The omission of the question mark on my headline is deliberate. It’s not a question. It’s a statement, and here is my full rationale for it: Michaele and Tareq Salahi.
    These two “beautiful people” wannabees, blazers of a trail of unfunded high living, running from bill collectors, mounting debt, objects of lawsuit after lawsuit, liars and cheats and lousy examples of good human beings leapt to national prominence overnight with their crash of the State Dinner President Obama was hosting for his Indian counterpart and, this being America, version 2009, the story’s not about lax Secret Service work and worse White House management.
    Nope, it’s about our media chasing these two losers for interviews;  about their canceling a Larry King gig at the end of November to see if they could get a better deal on another network (after all, what bankrupt liars need most is more money) and about their attempts get on a reality show. And, we the people, lap it up, to the point of obsession.
    What the heck are any of us doing watching these stupid reality shows in which people embarrass each other, threaten and shame each other, and reveal their worst ugliness for the world to see? What motivates us? Is it a “there-but-for-the-grace-of-God -go-I” sigh of relief? Or is it the horrible, frightened  giggling  thrill of the dumb Roman spectator watching the lions tear the Christians apart? Before you think that too outrageous a metaphor, when’s the last time you watched an “Extreme Fighting” bout on your flat screen, waiting nervously for the stronger to sit astride the weaker, his ungloved fists pummeling the loser’s face to a bloody pulp. Oh, right, I know, it was just curiosity.
     Maybe it’s the stupid economy. Maybe we need escapism just to escape from the knowledge that our houses are worth half what we thought they were, that our deficit is becoming incalculable, that we elect people because of charisma instead of competence and then wonder what went askew. Or, maybe (and I hope I am wrong) it is because we have finally succeeded in transforming the magnificence of our individual liberty into pure, unadulterated selfishness.  
It’s not such a hard line to cross: You’re with friends in a fine restaurant; one of you gets a cell phone call in the middle of a mouthful and, of course, takes the call. Suddenly, we all have to listen to the audible half of his/her conversation – and it’s loud, of course – instead of the called party getting up, walking outside and disturbing just his or her own individual freedom. Yeah, maybe it seems a silly comment, but it’s part of this weird human paradigm shift we’re undergoing as we iPhone, Blackberry, text, Tweet, network and Facebook our way to becoming 330 million multi-tasking androids who are better and better at connecting in the two dimensional bandwidth of this contrivance called “Social media” while simultaneously losing more and more of our capacity for meaningful, personal connection.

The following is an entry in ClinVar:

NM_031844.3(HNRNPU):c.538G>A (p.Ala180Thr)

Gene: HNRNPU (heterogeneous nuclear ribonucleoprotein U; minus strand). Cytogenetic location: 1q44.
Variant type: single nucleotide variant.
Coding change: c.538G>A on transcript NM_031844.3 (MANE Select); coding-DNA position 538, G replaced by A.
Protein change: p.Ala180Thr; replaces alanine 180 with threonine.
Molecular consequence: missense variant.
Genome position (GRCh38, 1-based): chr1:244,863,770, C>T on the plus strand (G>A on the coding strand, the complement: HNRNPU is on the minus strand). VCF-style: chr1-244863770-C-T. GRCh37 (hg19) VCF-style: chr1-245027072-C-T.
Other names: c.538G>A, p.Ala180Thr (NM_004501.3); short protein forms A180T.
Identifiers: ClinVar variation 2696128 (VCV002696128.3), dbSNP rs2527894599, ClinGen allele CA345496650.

I can almost hear it: The 20, 30, 40 and 50 year olds out there saying, “Ah, he’s just getting old and crotchety, just waxing nostalgic, another fool against progress and betterment who ought to lighten up. He’s taking this way too seriously…”
     Well, here’s my standpoint. I believe that “Vision” is a thing some people actually have, not something you can copy out of a business book. I believe that “passion” is something you feel inside and know you have, not something you declare in an ad for a product you’re selling. I believe that a bank should have people who talk to you, not a collection of 800 numbers you have to call where you never talk to the same person twice and it doesn’t matter anyway, since whomever you get just reads a script and, when they screw up royally and detect your anger, say something like, “I’m sorry you feel that way,” I believe that “family values” shouldn’t be a political catch-all slogan uttered by fallen governors who mess up their own families. I believe that in my adoptive United States of America, we have to learn that the common good is as important as individual freedom (I didn’t say we need to legislate it; I said we need to learn it) or we risk ending up like the Roman Empire.    
    I believe, as another Christmas approaches and we seem more concerned with messages about $29 laptops available at 5AM than we are with the simple message of Christmas (no matter your personal religious practice), that it’s worth looking at our priorities in a rapidly changing world and thinking for a moment what might happen if we really practiced the values we claim to hold so dear and not just pay them lip service.
     Were that to happen, none of us would even know what a Tareq or Michaele Salahi is.

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